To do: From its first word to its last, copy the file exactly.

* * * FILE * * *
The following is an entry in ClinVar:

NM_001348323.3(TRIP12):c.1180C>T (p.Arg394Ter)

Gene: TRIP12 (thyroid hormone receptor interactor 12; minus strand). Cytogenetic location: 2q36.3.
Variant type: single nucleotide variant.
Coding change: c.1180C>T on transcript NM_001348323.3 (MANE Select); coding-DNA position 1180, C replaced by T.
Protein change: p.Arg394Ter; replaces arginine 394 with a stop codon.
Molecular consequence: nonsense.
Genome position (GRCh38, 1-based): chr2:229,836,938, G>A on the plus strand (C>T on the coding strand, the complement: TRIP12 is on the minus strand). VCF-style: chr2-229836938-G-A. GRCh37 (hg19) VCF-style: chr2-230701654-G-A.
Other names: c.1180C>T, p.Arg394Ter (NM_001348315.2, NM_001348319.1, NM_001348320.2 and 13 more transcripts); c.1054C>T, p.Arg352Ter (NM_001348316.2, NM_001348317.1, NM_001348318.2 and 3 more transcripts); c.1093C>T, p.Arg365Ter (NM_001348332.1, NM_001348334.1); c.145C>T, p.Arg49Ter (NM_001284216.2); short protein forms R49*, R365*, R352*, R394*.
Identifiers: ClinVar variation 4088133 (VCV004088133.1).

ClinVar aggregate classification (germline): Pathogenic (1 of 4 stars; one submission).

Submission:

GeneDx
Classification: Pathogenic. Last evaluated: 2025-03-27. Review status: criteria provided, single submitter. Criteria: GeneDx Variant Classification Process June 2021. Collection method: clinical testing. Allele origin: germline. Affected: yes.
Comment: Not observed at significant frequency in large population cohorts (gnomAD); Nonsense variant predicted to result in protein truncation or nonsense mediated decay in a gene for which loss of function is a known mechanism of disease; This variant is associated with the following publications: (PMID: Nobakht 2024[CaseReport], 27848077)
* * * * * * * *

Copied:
The following is an entry in ClinVar:

NM_001348323.3(TRIP12):c.1180C>T (p.Arg394Ter)

Gene: TRIP12 (thyroid hormone receptor interactor 12; minus strand). Cytogenetic location: 2q36.3.
Variant type: single nucleotide variant.
Coding change: c.1180C>T on transcript NM_001348323.3 (MANE Select); coding-DNA position 1180, C replaced by T.
Protein change: p.Arg394Ter; replaces arginine 394 with a stop codon.
Molecular consequence: nonsense.
Genome position (GRCh38, 1-based): chr2:229,836,938, G>A on the plus strand (C>T on the coding strand, the complement: TRIP12 is on the minus strand). VCF-style: chr2-229836938-G-A. GRCh37 (hg19) VCF-style: chr2-230701654-G-A.
Other names: c.1180C>T, p.Arg394Ter (NM_001348315.2, NM_001348319.1, NM_001348320.2 and 13 more transcripts); c.1054C>T, p.Arg352Ter (NM_001348316.2, NM_001348317.1, NM_001348318.2 and 3 more transcripts); c.1093C>T, p.Arg365Ter (NM_001348332.1, NM_001348334.1); c.145C>T, p.Arg49Ter (NM_001284216.2); short protein forms R49*, R365*, R352*, R394*.
Identifiers: ClinVar variation 4088133 (VCV004088133.1).

ClinVar aggregate classification (germline): Pathogenic (1 of 4 stars; one submission).

Submission:

GeneDx
Classification: Pathogenic. Last evaluated: 2025-03-27. Review status: criteria provided, single submitter. Criteria: GeneDx Variant Classification Process June 2021. Collection method: clinical testing. Allele origin: germline. Affected: yes.
Comment: Not observed at significant frequency in large population cohorts (gnomAD); Nonsense variant predicted to result in protein truncation or nonsense mediated decay in a gene for which loss of function is a known mechanism of disease; This variant is associated with the following publications: (PMID: Nobakht 2024[CaseReport], 27848077)